"containerDefinitions": [
      "name": "camunda_bpm_platform",
      "image": "camunda/camunda-bpm-platform",
      "cpu": "800",
      "memory": "500",
      "entryPoint": [],
      "environment": [
          "name": "DB_DRIVER",
          "value": "org.postgresql.Driver"
          "name": "DB_USERNAME",
          "value": "camunda"
          "name": "DB_PASSWORD",
          "value": "nobullshitbpm"
          "name": "DB_URL",
          "value": "jdbc:postgresql://"
      "command": [],
      "portMappings": [
          "hostPort": "80",
          "containerPort": "8080"
      "volumesFrom": [],
      "links": [],
      "mountPoints": [],
      "essential": true
  "volumes": []

modify parameters for the task definition in the JSON tab

When you click back to the “Build” tab, you will see an entry called “camunda_bpm_platform” in the container definitions. The fun hasn’t ended yet – click on the definition because you still need to change one of the variables. Remember the database link that I told you to memorize? Well you’re going use it to create the DB_URL variable.
definition variables with DB_URL encircled

In the annoying tiny text field circled above add “jdbc:postgresql://” followed by the link to your database. Once you’ve done that – click update and move onto the next step.

While on the next step, if someone happens to ask you what you’re doing, you can tell them “I’m defining a service, giving it a name and setting up elastic load balancing”. It sounds a lot better than the reality, which is that you’re just copying from the screen shot below:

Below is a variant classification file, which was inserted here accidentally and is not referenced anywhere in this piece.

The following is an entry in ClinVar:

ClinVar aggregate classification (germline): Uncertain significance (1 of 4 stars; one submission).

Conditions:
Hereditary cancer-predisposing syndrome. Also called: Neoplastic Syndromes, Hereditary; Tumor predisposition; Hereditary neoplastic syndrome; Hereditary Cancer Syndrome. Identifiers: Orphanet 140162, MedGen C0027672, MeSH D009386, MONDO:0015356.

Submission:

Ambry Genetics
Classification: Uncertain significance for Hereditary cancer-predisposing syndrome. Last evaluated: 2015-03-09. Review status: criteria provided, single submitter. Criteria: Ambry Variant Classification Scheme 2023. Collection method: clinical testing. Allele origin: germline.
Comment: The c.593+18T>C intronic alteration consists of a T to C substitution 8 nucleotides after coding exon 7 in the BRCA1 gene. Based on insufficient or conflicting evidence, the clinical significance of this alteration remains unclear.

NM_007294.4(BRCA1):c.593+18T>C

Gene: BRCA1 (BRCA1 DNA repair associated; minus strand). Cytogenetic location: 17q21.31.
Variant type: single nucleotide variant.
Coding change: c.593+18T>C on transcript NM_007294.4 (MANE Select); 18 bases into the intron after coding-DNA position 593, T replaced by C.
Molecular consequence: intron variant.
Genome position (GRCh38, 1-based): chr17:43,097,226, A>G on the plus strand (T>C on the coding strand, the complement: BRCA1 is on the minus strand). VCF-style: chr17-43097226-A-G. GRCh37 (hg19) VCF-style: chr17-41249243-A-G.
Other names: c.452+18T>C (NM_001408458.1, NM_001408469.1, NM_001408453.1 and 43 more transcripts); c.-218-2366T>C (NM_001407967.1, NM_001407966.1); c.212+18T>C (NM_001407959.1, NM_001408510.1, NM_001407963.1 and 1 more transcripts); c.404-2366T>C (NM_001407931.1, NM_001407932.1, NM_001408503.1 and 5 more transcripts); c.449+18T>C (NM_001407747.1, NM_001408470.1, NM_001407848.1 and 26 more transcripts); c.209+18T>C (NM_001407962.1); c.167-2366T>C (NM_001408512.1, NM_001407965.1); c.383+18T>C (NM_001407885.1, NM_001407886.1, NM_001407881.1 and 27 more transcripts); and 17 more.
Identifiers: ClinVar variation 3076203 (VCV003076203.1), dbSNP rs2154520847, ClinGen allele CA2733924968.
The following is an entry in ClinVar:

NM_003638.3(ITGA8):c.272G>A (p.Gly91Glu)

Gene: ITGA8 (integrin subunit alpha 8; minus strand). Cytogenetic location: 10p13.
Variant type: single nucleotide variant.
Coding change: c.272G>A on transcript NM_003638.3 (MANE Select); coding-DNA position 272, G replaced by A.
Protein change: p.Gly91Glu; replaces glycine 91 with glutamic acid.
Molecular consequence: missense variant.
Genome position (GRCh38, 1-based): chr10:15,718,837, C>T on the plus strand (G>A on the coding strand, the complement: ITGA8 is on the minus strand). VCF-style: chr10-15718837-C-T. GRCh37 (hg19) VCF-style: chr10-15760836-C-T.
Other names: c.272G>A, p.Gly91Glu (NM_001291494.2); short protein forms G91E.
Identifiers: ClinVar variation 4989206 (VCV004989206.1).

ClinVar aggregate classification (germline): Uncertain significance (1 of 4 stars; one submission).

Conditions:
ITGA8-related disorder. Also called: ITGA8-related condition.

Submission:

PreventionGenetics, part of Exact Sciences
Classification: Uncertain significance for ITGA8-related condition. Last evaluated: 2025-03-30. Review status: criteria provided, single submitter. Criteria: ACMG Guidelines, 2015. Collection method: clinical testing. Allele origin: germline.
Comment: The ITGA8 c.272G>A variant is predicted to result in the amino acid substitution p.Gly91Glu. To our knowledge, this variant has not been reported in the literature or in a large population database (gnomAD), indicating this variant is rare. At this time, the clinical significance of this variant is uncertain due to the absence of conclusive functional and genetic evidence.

configuration settings

The final part of the setup is configuring the cluster and sorting out security groups. The top half of the step deals with the latter. You can see the settings in the screenshot below:

configure Cluster settings

In the IAM Role information sections you’ll need to create an ECS instance role and an ECS service role. This is actually a really straightforward process, click on the button circled below
Security group settings with create IAM roles encircled

which will bring you to the following page – you don’t need to do anything more than simply clicking “Allow”. Then you can return to the IAM Role information page and you’ll able to select the two roles from the drop down menu.

allow amazon ecs to use resources in your account

The last thing to do on this step is to click “Review & Launch”. It should come as no surprise to anyone that once that button is clicked you’ll be taken to the final step where you’ll get to… (spoiler)… review and launch your instance.
So before the excitement of coming to the end of this setup wizard overtakes you completely – click “Launch Instance and Run Service”.
More behind-the-scenes magic is taking place – this is visualized by an unremarkable blue bar slowly crawling from left to right.

ECS Launch status

When it eventually finishes you can go back to the EC2 container service though the services menu and instead of being greeted by a creation wizard, you’ll in fact see your newly setup cluster, lazily named “default”
Clusters list

Click on the cluster’s name to have a look at what’s going on inside, you’ll see a task running in the Tasks tab. If you don’t see the task up and running – have no fear, it might take a minute or two. Meanwhile in the ECS Instance tab you’ll see the container instance.

Default cluster details
Clicking on the name of the instance will bring you to a page displaying more details about the container including the public DNS.
Default cluster details with public DNS encircled

Following that link in your browser will bring you to an apache tomcat page and adding “/camunda”
to the end of the link will bring to what we’ve all been waiting for – the Camunda BPM platform!
Camunda Platform at the Public DNS address
Now you can relax and enjoy playing with skillfully-automated processes all thanks to me (and to a lesser extent AWS)!